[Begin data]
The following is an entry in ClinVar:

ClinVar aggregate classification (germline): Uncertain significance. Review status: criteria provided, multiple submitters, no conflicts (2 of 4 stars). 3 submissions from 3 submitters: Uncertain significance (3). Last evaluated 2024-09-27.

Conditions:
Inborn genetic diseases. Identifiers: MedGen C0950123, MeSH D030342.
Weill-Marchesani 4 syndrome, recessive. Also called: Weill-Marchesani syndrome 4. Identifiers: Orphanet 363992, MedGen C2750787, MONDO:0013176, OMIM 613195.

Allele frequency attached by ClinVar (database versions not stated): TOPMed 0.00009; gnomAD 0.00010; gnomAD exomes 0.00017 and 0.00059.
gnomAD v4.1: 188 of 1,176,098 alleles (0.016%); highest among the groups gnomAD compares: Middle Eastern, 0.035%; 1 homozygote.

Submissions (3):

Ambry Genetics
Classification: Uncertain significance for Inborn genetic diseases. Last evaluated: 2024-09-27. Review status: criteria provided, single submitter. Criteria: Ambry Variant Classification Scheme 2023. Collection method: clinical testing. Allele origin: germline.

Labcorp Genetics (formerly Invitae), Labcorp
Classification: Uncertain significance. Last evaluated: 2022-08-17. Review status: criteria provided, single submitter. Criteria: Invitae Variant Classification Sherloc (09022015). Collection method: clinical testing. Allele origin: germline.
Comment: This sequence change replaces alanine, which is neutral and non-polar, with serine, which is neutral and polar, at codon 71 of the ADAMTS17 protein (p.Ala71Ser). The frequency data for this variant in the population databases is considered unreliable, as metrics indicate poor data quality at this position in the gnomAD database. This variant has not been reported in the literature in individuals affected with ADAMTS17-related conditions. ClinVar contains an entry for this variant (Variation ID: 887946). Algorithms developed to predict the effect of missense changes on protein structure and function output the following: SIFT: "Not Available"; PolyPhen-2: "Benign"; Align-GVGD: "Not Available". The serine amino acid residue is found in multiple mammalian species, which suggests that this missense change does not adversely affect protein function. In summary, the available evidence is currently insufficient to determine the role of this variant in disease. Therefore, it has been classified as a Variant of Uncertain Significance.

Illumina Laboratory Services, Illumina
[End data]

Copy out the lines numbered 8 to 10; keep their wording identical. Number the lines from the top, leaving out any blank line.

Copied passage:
Submissions (3):

Ambry Genetics
Classification: Uncertain significance for Inborn genetic diseases. Last evaluated: 2024-09-27. Review status: criteria provided, single submitter. Criteria: Ambry Variant Classification Scheme 2023. Collection method: clinical testing. Allele origin: germline.